Upon the outgoing president’s retirement earlier this year, SUNY Chancellor Jim Malatras said Butts “led a rebuilding of SUNY Old Westbury” that focused on infrastructure, diversity and other critical factors. “More importantly, he has inspired a generation of students passing through Old Westbury to earn their degree and has created of culture of community service,” Malatras added. “We thank him for his years of service to SUNY.”

Dig it: Wygal, down under.

Woolly bully: Two years after making an historic ice-age find in Alaska, two Adelphi University researchers are getting their Upper Paleolithic on for a decidedly 21st century virtual presentation.

Brian Wygal and Kathryn Krasinski – associate and assistant anthropology professors, respectively, at the Garden City university – led a 2016 Alaskan expedition that unearthed the virtually complete tusk of a 14,000-year-old woolly mammoth. The previous owner is believed to be among the last mammoths to roam the Alaskan mainland, before the species was undone by a 10,000-year period of global warming (but not before its dwindling numbers made good game for innovative early humans).

Joined by experts from the Adelphi Honors College, the University of Alaska and the University of Alaska’s Fairbanks-based Museum of the North, Wygal and Krasinski will update viewers on the find’s significance in a public zoom presentation scheduled to begin at 2 p.m. Sept. 28. Pre-registration is required and the event will be recorded and stashed online for those observing Yom Kippur.



The air up there: The National Science Foundation is fueling a series of high-tech research flights that will send SBU atmospheric experts into the wild blue yonder.

That’s Hollywood: No, that’s Port Washington – but thanks to the Nassau County IDA, it’s a little harder to tell the difference.

Innovation in the Age of Coronavirus: Concerned pediatricians, unconcerned collegians and unmasked strippers – everyone’s welcome in Long Island’s one-and-only pandemic primer.



The TikTok saga continues – and it’s about a lot more than just one company, notes media maestro David Chauvin, who explains how social media (and the world) have already been changed forever.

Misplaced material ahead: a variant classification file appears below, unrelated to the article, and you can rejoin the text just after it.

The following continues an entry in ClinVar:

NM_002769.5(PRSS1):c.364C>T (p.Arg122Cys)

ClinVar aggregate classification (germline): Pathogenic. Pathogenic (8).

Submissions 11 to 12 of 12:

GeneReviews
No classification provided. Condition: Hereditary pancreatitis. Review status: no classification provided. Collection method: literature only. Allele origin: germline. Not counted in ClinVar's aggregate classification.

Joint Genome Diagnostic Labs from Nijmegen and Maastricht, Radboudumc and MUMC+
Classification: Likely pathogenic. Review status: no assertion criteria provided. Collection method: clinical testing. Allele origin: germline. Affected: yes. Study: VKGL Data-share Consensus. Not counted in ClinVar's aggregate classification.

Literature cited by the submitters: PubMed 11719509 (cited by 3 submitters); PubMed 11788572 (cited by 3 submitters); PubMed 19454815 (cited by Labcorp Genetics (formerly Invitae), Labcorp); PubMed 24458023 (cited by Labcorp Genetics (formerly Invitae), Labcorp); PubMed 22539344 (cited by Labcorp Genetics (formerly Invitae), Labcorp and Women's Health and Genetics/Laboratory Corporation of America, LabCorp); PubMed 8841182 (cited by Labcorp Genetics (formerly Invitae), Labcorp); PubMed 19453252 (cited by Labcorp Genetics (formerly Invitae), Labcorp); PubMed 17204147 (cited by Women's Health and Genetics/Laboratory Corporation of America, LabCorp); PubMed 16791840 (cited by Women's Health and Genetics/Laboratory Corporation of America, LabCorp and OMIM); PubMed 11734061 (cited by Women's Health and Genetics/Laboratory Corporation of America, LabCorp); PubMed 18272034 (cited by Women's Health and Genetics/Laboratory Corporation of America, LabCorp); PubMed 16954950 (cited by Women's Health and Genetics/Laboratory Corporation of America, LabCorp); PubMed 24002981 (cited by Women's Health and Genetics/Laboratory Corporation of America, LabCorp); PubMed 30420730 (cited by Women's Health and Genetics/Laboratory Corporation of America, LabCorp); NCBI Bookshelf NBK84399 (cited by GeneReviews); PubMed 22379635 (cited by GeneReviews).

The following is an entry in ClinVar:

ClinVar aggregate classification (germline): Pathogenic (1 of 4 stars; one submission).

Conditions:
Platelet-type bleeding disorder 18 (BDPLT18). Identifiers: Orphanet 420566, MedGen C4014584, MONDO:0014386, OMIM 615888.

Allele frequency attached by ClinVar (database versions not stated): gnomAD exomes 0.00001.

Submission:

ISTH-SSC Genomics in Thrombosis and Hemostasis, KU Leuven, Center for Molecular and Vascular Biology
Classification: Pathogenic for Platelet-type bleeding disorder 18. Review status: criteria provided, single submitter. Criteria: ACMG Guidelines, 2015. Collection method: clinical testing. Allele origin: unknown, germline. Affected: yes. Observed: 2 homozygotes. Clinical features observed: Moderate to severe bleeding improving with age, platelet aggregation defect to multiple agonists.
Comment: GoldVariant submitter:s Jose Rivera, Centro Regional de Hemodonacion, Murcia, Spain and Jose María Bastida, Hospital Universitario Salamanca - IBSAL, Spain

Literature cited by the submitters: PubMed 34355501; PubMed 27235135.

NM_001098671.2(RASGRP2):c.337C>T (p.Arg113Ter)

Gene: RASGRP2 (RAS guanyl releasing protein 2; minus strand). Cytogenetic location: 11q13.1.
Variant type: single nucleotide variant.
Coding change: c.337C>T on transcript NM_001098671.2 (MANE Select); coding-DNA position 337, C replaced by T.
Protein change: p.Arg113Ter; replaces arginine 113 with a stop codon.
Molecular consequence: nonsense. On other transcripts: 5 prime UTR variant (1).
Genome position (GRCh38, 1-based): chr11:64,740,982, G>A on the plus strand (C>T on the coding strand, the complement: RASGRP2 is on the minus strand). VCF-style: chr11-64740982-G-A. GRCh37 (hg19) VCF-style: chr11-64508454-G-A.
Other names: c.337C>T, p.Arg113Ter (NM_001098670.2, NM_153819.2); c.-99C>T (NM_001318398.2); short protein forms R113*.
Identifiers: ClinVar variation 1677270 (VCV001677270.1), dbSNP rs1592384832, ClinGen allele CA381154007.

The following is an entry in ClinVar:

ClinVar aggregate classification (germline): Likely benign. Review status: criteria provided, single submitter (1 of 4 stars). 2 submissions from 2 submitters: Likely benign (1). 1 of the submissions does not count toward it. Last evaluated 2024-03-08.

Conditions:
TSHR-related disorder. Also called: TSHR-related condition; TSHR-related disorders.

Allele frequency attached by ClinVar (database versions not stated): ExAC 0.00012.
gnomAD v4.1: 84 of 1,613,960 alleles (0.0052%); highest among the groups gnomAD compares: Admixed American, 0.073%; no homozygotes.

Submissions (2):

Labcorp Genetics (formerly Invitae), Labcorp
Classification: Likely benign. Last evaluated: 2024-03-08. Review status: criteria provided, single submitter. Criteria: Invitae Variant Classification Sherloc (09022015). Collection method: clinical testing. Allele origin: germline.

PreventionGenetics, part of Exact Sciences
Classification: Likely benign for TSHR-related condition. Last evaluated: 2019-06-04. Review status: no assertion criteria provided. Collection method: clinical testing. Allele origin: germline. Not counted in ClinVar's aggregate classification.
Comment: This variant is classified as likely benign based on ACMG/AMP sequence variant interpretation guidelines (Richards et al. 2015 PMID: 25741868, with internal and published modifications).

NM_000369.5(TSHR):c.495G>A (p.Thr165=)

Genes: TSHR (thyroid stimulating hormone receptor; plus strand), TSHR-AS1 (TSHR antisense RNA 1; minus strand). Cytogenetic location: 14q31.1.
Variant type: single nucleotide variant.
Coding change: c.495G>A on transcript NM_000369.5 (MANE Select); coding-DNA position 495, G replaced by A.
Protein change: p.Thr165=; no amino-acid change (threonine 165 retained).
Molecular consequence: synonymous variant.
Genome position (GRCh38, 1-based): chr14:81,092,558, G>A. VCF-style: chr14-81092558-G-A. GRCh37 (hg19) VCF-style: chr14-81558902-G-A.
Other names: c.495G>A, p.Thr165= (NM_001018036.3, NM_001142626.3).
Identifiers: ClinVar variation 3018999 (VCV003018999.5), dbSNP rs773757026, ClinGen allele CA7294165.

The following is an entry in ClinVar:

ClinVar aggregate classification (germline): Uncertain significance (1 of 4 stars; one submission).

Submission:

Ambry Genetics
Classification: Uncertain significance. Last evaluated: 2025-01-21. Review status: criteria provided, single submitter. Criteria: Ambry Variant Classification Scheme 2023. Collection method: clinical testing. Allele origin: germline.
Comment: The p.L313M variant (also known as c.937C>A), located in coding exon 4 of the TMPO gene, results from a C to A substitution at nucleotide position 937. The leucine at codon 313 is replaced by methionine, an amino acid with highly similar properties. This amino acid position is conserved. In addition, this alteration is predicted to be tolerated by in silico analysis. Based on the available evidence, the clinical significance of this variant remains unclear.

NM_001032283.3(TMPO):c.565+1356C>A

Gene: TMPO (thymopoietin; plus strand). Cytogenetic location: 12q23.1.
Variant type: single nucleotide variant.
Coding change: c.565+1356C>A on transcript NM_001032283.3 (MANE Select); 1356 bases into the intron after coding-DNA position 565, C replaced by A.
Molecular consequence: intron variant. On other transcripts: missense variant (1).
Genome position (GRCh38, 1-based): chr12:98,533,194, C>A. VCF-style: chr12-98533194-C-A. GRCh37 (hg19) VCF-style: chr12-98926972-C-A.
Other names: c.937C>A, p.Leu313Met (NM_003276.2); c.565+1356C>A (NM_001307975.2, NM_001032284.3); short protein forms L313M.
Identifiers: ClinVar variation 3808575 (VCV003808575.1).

Ascription for success: In-person leadership skills don’t always translate in a remote world – Inc. introduces the better virtual boss.

Pollution powers: Congress is considering the Clean Energy Jobs and Innovation Act – the Environmental Defense Fund breaks it down.

Scientific evidence: Real scientific data and rigorous research create innovative and efficient government policies – and the Pew Charitable Trusts can prove it.



+ Palleon Pharmaceuticals, a Massachusetts-based biotech pioneering the field of glycan-mediated immune regulation to treat cancer and inflammatory diseases, completed a $100 million Series B financing round led by Matrix Capital Management, with participation from SR One, Pfizer Ventures, Vertex Ventures HC, Takeda Ventures, AbbVie Ventures and Surveyor Capital.

+ Base, a New York City-based app-maker focused on at-home testing and digital tracking, secured $1 million in pre-seed funding led by Brooklyn Bridge Ventures, Lakehouse, AmplifyHer Ventures, K50 and angel investors.

+ Stemson Therapeutics, a California-based maker of a therapeutic hair-loss solution, raised $7.5 million in seed financing led by Allergan Aesthetics and Fortunis Capital.

+ JupiterOne, a North Carolina-based cyber security company, raised $19 million in Series A venture capital funding led by Bain Capital Ventures, with participation from Rain Capital, LifeOmic and individual investors.

+ Olive, an Ohio-based AI healthcare platform, secured $106 million in financing led by an equity investment from General Catalyst and Drive Capital, along with Ascension Ventures, Oak HC/FT and SVB Capital.

+ nTopology, an NYC-based provider of an aerospace, automotive, medical and consumer-industries engineering-design platform, raised $40 million in Series C funding led by Insight Partners, joined by Grant Verstandig and existing venture partners Root, Canaan, DCVC and Haystack.


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End-to-end: Why banks are innovating the entire customer experience.

Finer vend: Brand-name facemasks, now from a vending machine.

Feierabend: Germans know how to end the workday right.